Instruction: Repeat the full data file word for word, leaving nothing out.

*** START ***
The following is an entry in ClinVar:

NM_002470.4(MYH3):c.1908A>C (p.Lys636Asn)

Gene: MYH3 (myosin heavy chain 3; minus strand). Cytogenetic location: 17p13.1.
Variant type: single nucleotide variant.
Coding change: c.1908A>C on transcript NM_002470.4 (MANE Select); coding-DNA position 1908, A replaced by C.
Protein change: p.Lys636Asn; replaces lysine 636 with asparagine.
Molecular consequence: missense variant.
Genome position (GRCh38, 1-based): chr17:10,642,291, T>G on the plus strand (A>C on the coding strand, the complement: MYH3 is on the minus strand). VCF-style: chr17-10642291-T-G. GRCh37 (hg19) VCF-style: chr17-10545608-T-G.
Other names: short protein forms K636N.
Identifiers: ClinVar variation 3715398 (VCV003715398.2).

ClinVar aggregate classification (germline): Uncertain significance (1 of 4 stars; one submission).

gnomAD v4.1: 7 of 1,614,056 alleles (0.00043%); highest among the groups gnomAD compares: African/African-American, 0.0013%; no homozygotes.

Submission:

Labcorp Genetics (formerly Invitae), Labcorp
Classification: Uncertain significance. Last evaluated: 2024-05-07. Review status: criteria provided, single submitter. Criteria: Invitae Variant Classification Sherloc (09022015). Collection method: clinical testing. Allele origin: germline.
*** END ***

The following is an entry in ClinVar:

NM_002470.4(MYH3):c.1908A>C (p.Lys636Asn)

Gene: MYH3 (myosin heavy chain 3; minus strand). Cytogenetic location: 17p13.1.
Variant type: single nucleotide variant.
Coding change: c.1908A>C on transcript NM_002470.4 (MANE Select); coding-DNA position 1908, A replaced by C.
Protein change: p.Lys636Asn; replaces lysine 636 with asparagine.
Molecular consequence: missense variant.
Genome position (GRCh38, 1-based): chr17:10,642,291, T>G on the plus strand (A>C on the coding strand, the complement: MYH3 is on the minus strand). VCF-style: chr17-10642291-T-G. GRCh37 (hg19) VCF-style: chr17-10545608-T-G.
Other names: short protein forms K636N.
Identifiers: ClinVar variation 3715398 (VCV003715398.2).

ClinVar aggregate classification (germline): Uncertain significance (1 of 4 stars; one submission).

gnomAD v4.1: 7 of 1,614,056 alleles (0.00043%); highest among the groups gnomAD compares: African/African-American, 0.0013%; no homozygotes.

Submission:

Labcorp Genetics (formerly Invitae), Labcorp
Classification: Uncertain significance. Last evaluated: 2024-05-07. Review status: criteria provided, single submitter. Criteria: Invitae Variant Classification Sherloc (09022015). Collection method: clinical testing. Allele origin: germline.